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Face-to-Face Changes?

Many thanks to Tom Calhoun of Bayou Home Care for forwarding me the CMS update regarding proposed Medicare changes to the PPS system while I was out and about yesterday afternoon.   (Be sure to click on the link and watch the video on Bayou Home Care’s page.  You will understand why I am proud to be known a swamp rat).

Like everyone, I was excited to see CMS start to back off on the unclear, ambiguous and cumbersome requirements of the Face-to-Face requirement.  The proposed changes are as follows:

  • Eliminate the narrative requirement but the certifying physician would still have to document that a Face-to-Face visit occurred and include the date of the visit.  Since nobody can agree on the definition of a ‘narrative’, this is probably a good thing.
  • Medicare proposes the consideration of records from the certifying physician or discharge facility ONLY when determining eligibility.
  • Physicians billing for certification/recertification for home health services will be denied if a patient is found to be ineligible.

The requirement that only the physician or discharge facility will mean that we can no longer turn to specialists records or pharmacy and other providers of care to support arguments of eligibility or homebound status.  I’m not too worried but be very aware of this in the future should these changes come into law.

If you are interested in what your physicians bill for home health certification, check out   Propublica’s  Treatment Tracker and find your docs.   Most do not bill often enough for certification/recertification visits to suffer appreciably from this requirement but some do.

All of this sounds really good, huh? It is – if you are an agency who has never been denied for providing good care to an eligible patient due to a poorly constructed Face-to-Face document.

Word of Caution

I tend to be overly sentimental and my first response to this update was an outpouring of warm feelings towards Medicare.  Luckily, I forgot to post this last night and have had time to reconsider my emotional response.

The proposed regulations by Medicare, should they go into effect, will not address any denials that occurred prior to the changes.  Recently, Palmetto sent a memo to y’all reminding you that no matter when a patient was admitted, the Face-to-Face documentation must be included with an ADR.

In other words, these changes offer no avenue of relief for denials that have occurred in the past.  It also allows for limited denials related to the Face-to-Face document in the future if the start of care date occurred prior to the proposed changes.

The lawsuit filed by Bill Dombi, for NACH – your association – takes the position that the regulations written to satisfy the Face-to-Face requirement were never legal.  If NAHC prevails in the lawsuit, then agencies may have recourse for prior denials if all other criteria were met.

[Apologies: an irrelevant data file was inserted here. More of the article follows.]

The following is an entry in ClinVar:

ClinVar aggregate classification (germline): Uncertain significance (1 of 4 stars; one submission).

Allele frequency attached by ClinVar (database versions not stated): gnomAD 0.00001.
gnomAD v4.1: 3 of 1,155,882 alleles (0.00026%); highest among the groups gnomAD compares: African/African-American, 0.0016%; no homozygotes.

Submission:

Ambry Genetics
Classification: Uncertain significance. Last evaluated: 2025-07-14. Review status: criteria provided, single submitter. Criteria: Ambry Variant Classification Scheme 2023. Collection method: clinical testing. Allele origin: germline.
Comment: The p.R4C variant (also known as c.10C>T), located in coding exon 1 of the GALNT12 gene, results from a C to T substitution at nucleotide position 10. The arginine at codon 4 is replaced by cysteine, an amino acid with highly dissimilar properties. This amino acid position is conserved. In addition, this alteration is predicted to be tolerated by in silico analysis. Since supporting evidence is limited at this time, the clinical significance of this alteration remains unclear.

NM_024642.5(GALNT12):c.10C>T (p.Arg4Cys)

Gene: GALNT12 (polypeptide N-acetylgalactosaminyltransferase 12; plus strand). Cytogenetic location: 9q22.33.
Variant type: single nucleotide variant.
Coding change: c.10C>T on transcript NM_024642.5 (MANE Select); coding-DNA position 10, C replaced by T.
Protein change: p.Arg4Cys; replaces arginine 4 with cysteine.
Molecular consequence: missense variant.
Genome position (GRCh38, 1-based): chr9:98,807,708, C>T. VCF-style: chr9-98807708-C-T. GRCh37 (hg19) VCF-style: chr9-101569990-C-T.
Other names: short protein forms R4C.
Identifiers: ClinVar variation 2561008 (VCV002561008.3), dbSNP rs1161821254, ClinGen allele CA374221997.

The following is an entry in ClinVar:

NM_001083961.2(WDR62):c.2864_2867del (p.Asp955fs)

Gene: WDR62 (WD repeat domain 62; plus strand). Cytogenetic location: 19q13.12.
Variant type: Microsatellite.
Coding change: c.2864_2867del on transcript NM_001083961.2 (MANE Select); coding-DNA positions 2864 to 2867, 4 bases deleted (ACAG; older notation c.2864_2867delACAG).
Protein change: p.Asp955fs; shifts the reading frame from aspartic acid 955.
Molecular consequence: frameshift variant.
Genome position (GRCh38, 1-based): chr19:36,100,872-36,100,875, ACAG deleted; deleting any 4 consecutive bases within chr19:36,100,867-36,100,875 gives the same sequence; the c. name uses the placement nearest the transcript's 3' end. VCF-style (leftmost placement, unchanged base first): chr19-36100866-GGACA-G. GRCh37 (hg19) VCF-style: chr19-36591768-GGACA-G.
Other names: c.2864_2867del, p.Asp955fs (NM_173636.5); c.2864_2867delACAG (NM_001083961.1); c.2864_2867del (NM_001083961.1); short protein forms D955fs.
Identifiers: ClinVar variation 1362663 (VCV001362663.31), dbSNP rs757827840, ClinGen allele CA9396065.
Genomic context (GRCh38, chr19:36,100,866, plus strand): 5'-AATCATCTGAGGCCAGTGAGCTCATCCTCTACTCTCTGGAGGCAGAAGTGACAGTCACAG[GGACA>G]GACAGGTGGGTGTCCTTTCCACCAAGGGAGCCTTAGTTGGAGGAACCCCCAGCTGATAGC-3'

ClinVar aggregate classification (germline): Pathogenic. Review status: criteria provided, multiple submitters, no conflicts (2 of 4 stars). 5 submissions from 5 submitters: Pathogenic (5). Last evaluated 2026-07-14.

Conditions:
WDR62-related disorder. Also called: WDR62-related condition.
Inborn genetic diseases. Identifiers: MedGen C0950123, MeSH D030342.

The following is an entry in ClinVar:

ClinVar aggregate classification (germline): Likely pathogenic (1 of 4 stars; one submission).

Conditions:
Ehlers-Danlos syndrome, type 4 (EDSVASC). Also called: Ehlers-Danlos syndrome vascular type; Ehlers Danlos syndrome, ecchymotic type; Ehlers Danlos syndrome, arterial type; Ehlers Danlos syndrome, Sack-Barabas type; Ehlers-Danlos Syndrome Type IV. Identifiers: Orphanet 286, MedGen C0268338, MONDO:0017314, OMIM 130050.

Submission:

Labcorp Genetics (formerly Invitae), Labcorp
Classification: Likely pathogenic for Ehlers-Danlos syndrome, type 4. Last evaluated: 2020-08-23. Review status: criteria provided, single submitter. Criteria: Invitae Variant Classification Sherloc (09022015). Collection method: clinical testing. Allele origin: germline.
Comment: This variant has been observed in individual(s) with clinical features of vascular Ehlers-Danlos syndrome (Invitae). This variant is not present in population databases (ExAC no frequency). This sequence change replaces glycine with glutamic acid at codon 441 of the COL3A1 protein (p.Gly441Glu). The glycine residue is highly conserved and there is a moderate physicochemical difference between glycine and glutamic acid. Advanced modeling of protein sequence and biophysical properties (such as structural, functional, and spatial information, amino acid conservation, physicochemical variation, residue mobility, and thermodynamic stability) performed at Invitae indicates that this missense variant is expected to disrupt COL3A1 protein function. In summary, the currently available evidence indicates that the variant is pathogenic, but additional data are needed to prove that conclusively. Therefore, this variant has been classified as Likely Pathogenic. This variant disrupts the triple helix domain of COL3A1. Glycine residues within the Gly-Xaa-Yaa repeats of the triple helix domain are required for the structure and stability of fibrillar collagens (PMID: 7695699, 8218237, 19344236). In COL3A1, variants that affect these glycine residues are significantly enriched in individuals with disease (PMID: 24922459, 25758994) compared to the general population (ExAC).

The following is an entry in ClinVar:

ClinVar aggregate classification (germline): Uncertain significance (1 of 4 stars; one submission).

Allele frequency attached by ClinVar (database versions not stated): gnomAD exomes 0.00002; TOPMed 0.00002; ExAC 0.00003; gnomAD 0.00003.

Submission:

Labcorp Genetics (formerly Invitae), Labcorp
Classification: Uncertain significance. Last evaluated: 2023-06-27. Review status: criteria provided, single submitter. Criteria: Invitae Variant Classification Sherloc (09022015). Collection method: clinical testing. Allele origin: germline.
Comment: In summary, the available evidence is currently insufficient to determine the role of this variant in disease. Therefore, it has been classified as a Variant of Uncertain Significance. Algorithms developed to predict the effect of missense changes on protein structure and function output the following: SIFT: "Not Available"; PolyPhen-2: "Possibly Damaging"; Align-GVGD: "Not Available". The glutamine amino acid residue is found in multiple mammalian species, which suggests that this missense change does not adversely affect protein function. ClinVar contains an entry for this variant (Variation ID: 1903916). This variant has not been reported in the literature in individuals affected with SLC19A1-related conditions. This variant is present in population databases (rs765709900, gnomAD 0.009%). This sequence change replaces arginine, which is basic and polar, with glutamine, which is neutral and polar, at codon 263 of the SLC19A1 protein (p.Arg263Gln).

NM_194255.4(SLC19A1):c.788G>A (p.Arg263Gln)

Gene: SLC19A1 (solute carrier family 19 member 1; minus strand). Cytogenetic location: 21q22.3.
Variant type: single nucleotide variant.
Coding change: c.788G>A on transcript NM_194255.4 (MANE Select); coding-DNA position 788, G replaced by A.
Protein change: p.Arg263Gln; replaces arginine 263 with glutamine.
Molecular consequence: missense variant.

I emailed Bill Dombi to determine if I was understanding this correctly and his response was that I appeared to be correct.  That’s about all you will ever get from a lawyer without depositions, cataloged evidence, sworn statements and DNA – the appearance of being correct.   In this case appearance does count.

So, welcome the changes.  Rest comfortably knowing that there  is a little gang in congress who are willing to relax the requirements implemented by the Grammar Police.  This is a start – not the finish to the remediation of an unwarranted attack on home care for grammatical errors.

Under no circumstances, should you become complacent.  The denials that occurred in the past were unfair and new rules taking effect at a future date will not change that. Similarly, don’t overlook the significance of the proposed regulations as it is appears that someone in Washington is listening.

Again, Thanks to Tom and to Mr. Dombi for taking time out of their days to keep me informed.


Priscilla Demonstrating a Proper Face-to-Face Encounter.  She continues to work on documentation skills.

Priscilla Demonstrating a Proper Face-to-Face Encounter. She continues to work on documentation skills.

I have never been a big fan of associations and organizations.  I am not a joiner in general.  Specifically, I have been very frank about my feelings towards the National Association of Home Care and Hospice.  I believe that in the past they took on causes that benefited some agencies at the expense of others.  In many ways, it is almost impossible to be an organization representative of all agencies of all sizes in all parts of the country.